Review copy provided courtesy of Anchor Bay
If Psycho is the granddaddy of the slasher film, Halloween is the father of modern horror. While the 1970s had its fair share of horror films, including The Texas Chain Saw Massacre and Black Christmas in ‘74, Carrie in ‘76, Dawn of the Dead in ‘78 and so many more, it was Halloween’s critical and box office success that put a new spotlight on horror cinema.
For many the Halloween season is a time to rewatch Halloween the film, and this year you can watch John Carpenter’s classic like never before. On Tuesday, September 24th, Anchor Bay releases the 35th Anniversary Edition of Halloween on Blu-ray.
Halloween has been released to home video many times. I personally have bought DVDs of the original cut, the longer cut with the TV footage added, the 25th Anniversary Edition DVD, and the original 2007 Blu-ray release. Given that I’ve spent so much money on Halloween, and that I already owned it on Blu-ray, I was skeptical that another release would be worth the purchase. It felt like another “double dip” Blu-ray release.
I quickly learned how wrong I was when I looked at the disc in person. Bound in a gorgeous, gold embossed DVD case, the video boasts an all new commentary with Carpenter and star Jamie Lee Curtis. There is also a new documentary following Curtis as she makes a rare appearance at a fan convention. These are great new bonus features for fans of the film. Additionally, as bonus features, you get an older featurette and the extra footage shot for the TV release.
I rarely find bonus features worth the repurchase of an entire movie, so despite the quality of these new additions I was still unmoved that a new copy was worth a buy. Special features, commentaries, these are items I watch once at most; it’s the film itself that gets played time and again in my home theater and which motivates my purchases. So could this new release impress me enough, especially since I already own a copy of Halloween in 1080p?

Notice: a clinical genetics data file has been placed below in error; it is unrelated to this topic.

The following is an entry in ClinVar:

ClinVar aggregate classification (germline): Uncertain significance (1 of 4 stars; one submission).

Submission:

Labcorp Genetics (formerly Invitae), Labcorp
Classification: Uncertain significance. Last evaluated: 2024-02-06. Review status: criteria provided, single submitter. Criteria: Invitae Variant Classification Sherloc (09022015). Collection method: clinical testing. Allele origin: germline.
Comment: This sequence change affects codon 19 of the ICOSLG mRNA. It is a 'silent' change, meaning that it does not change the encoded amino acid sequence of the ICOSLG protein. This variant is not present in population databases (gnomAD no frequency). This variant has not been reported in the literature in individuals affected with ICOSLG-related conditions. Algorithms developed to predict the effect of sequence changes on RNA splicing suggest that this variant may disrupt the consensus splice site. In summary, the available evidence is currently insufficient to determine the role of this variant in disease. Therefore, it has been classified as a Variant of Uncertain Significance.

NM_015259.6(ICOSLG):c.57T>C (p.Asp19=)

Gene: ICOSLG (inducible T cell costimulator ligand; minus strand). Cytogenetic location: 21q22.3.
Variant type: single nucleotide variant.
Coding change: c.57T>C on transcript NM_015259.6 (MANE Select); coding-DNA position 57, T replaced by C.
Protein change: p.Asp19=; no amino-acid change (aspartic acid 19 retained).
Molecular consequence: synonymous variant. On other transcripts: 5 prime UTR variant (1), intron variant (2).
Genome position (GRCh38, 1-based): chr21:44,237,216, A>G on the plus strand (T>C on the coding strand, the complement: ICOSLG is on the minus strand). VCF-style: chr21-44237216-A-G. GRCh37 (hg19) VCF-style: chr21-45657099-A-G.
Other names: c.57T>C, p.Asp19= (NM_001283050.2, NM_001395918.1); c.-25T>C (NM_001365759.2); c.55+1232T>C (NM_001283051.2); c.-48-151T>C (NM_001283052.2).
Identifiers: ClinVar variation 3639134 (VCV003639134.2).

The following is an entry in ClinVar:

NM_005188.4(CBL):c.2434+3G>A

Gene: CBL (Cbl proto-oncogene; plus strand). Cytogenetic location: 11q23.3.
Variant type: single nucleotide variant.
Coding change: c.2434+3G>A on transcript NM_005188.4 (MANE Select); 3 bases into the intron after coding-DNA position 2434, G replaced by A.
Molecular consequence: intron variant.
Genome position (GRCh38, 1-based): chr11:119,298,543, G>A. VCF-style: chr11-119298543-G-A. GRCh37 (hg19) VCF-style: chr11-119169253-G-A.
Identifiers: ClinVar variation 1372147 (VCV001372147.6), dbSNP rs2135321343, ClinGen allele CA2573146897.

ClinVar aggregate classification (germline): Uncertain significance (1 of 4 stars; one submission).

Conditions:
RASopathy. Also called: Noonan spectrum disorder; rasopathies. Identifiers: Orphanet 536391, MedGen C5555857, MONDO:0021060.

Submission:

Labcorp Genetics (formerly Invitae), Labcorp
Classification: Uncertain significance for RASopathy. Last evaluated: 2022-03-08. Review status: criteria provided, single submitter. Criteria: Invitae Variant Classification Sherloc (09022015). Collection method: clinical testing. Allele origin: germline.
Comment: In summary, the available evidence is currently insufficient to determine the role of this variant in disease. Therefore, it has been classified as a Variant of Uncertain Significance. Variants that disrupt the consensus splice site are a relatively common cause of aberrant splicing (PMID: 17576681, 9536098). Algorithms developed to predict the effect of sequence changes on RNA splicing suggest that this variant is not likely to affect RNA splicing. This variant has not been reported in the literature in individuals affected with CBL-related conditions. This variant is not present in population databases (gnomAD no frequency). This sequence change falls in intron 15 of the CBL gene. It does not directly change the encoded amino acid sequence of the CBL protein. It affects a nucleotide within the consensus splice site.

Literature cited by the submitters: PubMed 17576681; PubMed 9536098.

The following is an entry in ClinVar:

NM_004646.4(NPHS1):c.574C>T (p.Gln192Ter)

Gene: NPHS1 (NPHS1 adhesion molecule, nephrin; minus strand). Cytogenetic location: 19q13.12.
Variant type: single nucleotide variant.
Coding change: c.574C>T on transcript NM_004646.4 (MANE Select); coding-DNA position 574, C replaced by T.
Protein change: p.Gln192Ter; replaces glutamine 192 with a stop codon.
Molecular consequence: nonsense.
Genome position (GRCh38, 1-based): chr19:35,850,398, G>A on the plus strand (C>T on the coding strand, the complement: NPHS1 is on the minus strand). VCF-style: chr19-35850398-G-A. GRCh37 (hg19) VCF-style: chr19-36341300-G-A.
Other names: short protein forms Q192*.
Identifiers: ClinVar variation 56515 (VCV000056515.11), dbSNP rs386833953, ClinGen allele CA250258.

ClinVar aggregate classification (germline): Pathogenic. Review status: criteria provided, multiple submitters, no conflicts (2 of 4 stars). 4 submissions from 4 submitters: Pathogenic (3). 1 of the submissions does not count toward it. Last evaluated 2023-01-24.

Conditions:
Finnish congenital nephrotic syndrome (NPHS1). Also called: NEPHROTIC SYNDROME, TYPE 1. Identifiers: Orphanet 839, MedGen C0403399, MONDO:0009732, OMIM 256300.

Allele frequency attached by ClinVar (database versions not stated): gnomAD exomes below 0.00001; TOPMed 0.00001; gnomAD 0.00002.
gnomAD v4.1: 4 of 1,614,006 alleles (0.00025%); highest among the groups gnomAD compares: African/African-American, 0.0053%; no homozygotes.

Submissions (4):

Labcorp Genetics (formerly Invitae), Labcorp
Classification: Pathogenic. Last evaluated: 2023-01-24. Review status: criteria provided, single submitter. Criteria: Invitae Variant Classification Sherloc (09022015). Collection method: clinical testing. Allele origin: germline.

The answer is an unequivocal “YES!” With the 35th Anniversary Blu-ray you can see this horror classic at home like never before. I have seen Halloween in theaters at conventions and in the above listed DVDs and Blu-rays. With all of those in mind, I say without a doubt it has never looked better to me than it does on this video release. The picture is crisp and the motion smooth, as I have come to expect from high-grade Blu-rays. But often on even quality Blu-ray releases I’ve noticed colors that are too saturated or a picture that has had too much grain removed, giving the entire film a blurry quality. None of those earmarks of Blu-ray audience pandering are on this disc. This Blu-ray contains a brand new transfer of the film overseen by Dean Cundy, the movie’s original Director of Photography. You are now, for the first time, able to see this movie the way Cundy envisioned it as it was shot, and the difference is marked. The colors are more muted than I’ve come to expect, and the result fits both that 70s vibe as well as the film’s atmospherem. The color timing was a point of contention for many with the original Halloween Blu-ray release, and Anchor Bay has certainly corrected it here. Anchor Bay did this film a great service in hiring Cundy to oversee the video.
Additionally the audio is perfect, with a mono score for the purists, as well as a 7.1 TrueHD lossless soundtrack. Carpenter’s haunting piano and synth score has never sounded as good as it does here, and the movie audio is rich and immersing. The effects are a bit center-channel heavy, which is common for upmixes of older films, but it’s a great effort for those of us who prefer multi-channel audio.
All that said, there are a few areas where I wish this release was beefed up. There are many bonus features that were released previously, including older commentaries and documentaries, that are not included here. As such, for bonus feature collectors, this release is not a one-stop shop. Additionally, the bonus made-for-TV footage is presented in an ugly DVD resolution with colors much more saturated than the actual film. I would have liked to see the TV footage given the same treatment as the movie and a branching option available to watch both the movie’s extended cut, with those scenes reintegrated, as well as the original theatrical cut. But while these are features that would have been nice to have, they are not requirements. As I’m certain this is not the last time HE will come home on video, perhaps these bonuses are being held back for a future release.
But as stated, the true value of this disc, the “feature” I’ll revisit again and again, is the movie, and now owning this disc this is the only version of Halloween I will ever rewatch. The transfer, the audio, the overall production values, are exceptions. So Trick-or-Treat yourself to this movie, available today.
As for the movie itself, you can hear Stuart, Arnie, and Brock review Carpenter’s original Halloween as well as all the sequels, remakes, and sequels to remakes in the franchise, in the archives at NowPlayingPodcast.com